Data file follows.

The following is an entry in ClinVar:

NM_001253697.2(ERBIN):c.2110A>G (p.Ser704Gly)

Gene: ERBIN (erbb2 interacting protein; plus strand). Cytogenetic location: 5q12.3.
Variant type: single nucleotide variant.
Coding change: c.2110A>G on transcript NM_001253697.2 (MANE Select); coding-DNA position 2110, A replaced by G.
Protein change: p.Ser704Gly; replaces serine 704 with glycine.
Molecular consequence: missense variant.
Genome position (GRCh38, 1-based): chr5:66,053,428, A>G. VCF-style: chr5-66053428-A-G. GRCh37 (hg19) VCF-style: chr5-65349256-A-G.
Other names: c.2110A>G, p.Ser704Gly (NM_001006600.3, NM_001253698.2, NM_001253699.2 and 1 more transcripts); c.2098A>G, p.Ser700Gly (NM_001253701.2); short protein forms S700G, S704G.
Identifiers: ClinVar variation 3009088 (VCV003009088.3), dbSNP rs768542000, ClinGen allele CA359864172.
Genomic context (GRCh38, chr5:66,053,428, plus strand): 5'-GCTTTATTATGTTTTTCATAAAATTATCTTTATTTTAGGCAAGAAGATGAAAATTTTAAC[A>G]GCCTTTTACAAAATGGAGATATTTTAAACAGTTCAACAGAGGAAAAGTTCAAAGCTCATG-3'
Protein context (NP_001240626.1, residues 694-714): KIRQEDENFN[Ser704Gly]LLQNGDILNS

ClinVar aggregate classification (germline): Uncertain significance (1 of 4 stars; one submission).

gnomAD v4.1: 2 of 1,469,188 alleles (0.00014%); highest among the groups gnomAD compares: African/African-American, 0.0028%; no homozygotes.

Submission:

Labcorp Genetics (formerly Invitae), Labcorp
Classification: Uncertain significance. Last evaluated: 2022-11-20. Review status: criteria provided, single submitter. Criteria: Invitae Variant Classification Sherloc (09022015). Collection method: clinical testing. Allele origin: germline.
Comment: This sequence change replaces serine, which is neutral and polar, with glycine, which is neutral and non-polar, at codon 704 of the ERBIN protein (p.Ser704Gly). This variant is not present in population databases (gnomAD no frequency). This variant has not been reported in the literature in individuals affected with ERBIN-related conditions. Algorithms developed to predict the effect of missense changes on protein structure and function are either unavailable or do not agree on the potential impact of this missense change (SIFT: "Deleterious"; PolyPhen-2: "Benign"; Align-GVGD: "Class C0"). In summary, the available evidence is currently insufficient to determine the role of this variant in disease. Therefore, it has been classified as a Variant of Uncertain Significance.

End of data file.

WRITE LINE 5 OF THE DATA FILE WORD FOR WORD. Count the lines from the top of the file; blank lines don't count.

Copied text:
Coding change: c.2110A>G on transcript NM_001253697.2 (MANE Select); coding-DNA position 2110, A replaced by G.